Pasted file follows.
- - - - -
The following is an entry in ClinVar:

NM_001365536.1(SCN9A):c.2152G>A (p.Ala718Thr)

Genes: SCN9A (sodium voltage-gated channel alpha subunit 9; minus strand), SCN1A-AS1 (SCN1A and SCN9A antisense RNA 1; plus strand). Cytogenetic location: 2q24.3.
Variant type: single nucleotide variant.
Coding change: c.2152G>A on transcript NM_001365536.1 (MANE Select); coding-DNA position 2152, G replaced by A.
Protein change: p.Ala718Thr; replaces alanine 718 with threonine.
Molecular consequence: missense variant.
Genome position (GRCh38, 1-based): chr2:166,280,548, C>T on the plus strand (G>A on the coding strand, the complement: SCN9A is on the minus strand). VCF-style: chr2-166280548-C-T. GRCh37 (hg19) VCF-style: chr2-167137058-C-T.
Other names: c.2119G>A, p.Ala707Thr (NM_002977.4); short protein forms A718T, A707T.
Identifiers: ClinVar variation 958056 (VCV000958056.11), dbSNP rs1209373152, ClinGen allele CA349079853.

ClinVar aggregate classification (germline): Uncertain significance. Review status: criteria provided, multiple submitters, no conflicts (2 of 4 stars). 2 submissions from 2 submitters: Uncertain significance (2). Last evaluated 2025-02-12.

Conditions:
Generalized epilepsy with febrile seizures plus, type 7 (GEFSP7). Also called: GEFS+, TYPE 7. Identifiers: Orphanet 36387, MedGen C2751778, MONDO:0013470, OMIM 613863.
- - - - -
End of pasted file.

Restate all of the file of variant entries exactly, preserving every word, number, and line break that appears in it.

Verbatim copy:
The following is an entry in ClinVar:

NM_001365536.1(SCN9A):c.2152G>A (p.Ala718Thr)

Genes: SCN9A (sodium voltage-gated channel alpha subunit 9; minus strand), SCN1A-AS1 (SCN1A and SCN9A antisense RNA 1; plus strand). Cytogenetic location: 2q24.3.
Variant type: single nucleotide variant.
Coding change: c.2152G>A on transcript NM_001365536.1 (MANE Select); coding-DNA position 2152, G replaced by A.
Protein change: p.Ala718Thr; replaces alanine 718 with threonine.
Molecular consequence: missense variant.
Genome position (GRCh38, 1-based): chr2:166,280,548, C>T on the plus strand (G>A on the coding strand, the complement: SCN9A is on the minus strand). VCF-style: chr2-166280548-C-T. GRCh37 (hg19) VCF-style: chr2-167137058-C-T.
Other names: c.2119G>A, p.Ala707Thr (NM_002977.4); short protein forms A718T, A707T.
Identifiers: ClinVar variation 958056 (VCV000958056.11), dbSNP rs1209373152, ClinGen allele CA349079853.

ClinVar aggregate classification (germline): Uncertain significance. Review status: criteria provided, multiple submitters, no conflicts (2 of 4 stars). 2 submissions from 2 submitters: Uncertain significance (2). Last evaluated 2025-02-12.

Conditions:
Generalized epilepsy with febrile seizures plus, type 7 (GEFSP7). Also called: GEFS+, TYPE 7. Identifiers: Orphanet 36387, MedGen C2751778, MONDO:0013470, OMIM 613863.